AHH: This is a point, the bands have also been more active locally. Like the Kraumur and Rás 2 tours, artists seem to be realising that they need to get out there and play their music for an audience that builds up slowly. A lot of these bands, like Mugison and Sign, are playing 50–100 gigs annually.
AET: This is the new mentality, as indicated by Celestine and Ólafur Arnalds. Fifteen years ago, you had to have a hit with your first song or else… now people are in it for the long haul. Two great examples are Jóhann Jóhannsson and Gusgus. Jóhann steadily works his career, and Gusgus have built a great base throughout the years that they utilise.
AHH: People are realising that this is a marathon. Mugison has been at it since 2004, Sign have been doing it for years and are getting very organised at touring over and over. Helgi Jónsson is another example.
EÁ: And as we said, a lot of this great activity is happening internationally. Like the Borko/Seabear tour this fall…
AHH: Seabear have sold something around 20,000 records through Morr Music: a great success and Sindri is a great musician.
EÁ: It’s not easy to spot from over here. Seabear released a great record in 2007 and have a whole lot going on for them, but they don’t play a lot of local shows…
AHH: I think this evolution is great news for Icelandic music in general. Bands get better from touring, and those who get the opportunity to play dozens of shows each year undergo a certain experience that definitely shows in the output that follows. Páll Óskar, for instance, is a great example of a musician who has been touring and promoting endlessly, always at it, always playing. A great role model, as are Bubbi and KK and others.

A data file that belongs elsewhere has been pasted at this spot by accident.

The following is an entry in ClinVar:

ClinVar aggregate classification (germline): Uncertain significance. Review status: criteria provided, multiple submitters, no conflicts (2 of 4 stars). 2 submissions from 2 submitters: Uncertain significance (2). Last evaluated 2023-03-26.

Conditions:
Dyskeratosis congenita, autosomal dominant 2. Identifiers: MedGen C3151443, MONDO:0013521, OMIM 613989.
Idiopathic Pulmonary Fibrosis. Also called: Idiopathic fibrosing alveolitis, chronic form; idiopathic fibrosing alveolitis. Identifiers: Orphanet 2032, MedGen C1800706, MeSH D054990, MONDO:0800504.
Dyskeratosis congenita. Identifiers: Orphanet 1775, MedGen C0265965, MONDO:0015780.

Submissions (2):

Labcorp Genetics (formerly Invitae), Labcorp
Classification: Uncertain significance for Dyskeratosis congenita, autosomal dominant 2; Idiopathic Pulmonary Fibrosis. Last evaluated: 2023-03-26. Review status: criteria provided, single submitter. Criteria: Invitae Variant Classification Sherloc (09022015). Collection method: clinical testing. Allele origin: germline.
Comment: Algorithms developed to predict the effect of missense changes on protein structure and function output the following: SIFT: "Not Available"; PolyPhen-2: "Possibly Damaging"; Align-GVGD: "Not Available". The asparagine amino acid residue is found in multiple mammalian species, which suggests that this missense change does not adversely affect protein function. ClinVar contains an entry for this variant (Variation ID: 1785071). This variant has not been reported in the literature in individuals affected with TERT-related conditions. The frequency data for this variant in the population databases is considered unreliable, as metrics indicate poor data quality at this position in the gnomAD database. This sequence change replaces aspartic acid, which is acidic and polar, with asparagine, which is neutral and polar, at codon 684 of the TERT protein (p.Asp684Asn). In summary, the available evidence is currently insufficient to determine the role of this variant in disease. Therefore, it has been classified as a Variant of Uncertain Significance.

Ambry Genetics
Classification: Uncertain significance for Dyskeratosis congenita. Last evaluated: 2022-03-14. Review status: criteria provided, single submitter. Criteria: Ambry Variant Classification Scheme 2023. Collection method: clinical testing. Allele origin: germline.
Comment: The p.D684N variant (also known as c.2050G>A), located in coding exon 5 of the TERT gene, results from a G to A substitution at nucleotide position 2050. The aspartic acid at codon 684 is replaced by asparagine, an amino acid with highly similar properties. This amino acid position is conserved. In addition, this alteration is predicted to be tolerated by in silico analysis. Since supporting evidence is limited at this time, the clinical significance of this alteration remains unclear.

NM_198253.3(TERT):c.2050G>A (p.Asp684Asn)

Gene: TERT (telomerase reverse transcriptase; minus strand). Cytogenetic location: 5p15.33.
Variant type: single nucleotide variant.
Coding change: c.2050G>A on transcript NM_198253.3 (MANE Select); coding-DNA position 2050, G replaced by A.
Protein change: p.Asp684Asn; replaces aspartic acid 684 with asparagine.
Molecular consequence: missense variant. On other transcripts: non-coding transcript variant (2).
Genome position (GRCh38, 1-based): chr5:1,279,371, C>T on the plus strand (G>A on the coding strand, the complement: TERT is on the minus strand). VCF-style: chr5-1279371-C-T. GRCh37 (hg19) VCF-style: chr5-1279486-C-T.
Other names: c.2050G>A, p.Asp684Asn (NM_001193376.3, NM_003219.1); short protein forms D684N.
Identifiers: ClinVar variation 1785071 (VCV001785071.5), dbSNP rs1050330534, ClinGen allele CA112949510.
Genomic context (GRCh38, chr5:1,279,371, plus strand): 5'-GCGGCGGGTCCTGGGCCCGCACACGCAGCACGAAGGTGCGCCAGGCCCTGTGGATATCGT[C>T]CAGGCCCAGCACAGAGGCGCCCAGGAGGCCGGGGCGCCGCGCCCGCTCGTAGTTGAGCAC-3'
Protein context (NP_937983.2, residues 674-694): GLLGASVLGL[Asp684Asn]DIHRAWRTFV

EÁ: Another interesting thing is that the independent and DIY artists seem more adept at promoting themselves over here. They have been doing great things these past few months with record sales; bands like FM Belfast, Mugison are outselling the ones that opt for major release and distribution deals. And there are a lot of great records being released every week. Making a top ten list for the year would be very hard, Sin Fang Bous, Emiliana Torrini, Lay Low, all the others… it wouldn’t fit!
AET: Before naming my top three records of the year, I’d like to mention how Kimi Records and its manager, Baldvin Esra, have been doing an admirable and great job this year. Baldvin runs the label from Akureyri and has released a lot of really strong records, just plain good music, that has been promoted in a refreshing way and with a passion you don’t often see in the music industry. But to name just three records, I want to mention Celestine’s At the Borders of Arcadia, truly comparable with every great extreme metal band I’ve heard thus far. Sin Fang Bous is the greatest album I’ve heard this year and Emiliana Torrini is doing some of her best work on her new album, a great clash of accessibility and experimentation. Dark and catchy.
AHH: If we’re naming three albums, I’d like to mention Celestine as a big and pleasant surprise. Dísa released a great album that shows great promise for the young artist. Emiliana was great, of course. And then I have a personal favourite, the album Villi Valli released this year, produced by his grandson Viddi [of Trabant fame]. It was such a beautiful little project, from the design to the participating musicians. It’s somehow gorgeously Icelandic to bridge the generation gap this way. And of course there is the Mógil album, which I loved. I guess that makes more than three?
- Where? Kaffi Hressó, day before Christmas
- The Mood: Glowing